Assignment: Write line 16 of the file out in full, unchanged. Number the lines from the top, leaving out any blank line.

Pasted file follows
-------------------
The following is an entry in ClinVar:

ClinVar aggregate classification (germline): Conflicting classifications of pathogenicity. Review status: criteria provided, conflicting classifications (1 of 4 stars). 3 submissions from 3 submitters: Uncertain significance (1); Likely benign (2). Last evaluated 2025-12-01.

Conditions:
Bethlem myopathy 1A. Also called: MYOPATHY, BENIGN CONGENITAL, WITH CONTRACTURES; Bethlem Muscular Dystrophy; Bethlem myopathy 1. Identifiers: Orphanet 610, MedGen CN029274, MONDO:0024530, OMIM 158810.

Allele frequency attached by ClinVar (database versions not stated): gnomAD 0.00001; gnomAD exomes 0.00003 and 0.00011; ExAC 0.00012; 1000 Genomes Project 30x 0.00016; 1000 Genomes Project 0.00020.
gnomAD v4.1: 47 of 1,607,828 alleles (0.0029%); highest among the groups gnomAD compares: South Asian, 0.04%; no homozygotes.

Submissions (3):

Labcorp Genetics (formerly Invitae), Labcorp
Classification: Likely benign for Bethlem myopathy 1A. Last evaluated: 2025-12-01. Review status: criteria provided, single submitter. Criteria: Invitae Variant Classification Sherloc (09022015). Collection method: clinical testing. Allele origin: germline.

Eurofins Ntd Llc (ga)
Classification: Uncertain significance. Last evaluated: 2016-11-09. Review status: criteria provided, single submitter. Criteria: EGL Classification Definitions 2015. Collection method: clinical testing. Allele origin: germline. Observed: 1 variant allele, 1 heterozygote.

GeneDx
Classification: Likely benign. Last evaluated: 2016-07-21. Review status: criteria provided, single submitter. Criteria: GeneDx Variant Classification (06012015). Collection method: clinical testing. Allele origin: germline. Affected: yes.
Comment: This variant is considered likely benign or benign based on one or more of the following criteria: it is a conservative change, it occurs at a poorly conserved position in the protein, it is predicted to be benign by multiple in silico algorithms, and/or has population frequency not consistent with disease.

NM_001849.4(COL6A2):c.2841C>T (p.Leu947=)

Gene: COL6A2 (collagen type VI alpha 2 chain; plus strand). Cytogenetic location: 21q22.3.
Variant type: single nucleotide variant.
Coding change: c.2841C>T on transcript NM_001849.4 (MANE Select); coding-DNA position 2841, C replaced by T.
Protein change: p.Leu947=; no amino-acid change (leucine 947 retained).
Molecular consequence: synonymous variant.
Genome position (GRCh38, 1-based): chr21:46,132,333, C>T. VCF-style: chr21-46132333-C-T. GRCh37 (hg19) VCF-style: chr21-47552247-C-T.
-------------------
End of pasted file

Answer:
Gene: COL6A2 (collagen type VI alpha 2 chain; plus strand). Cytogenetic location: 21q22.3.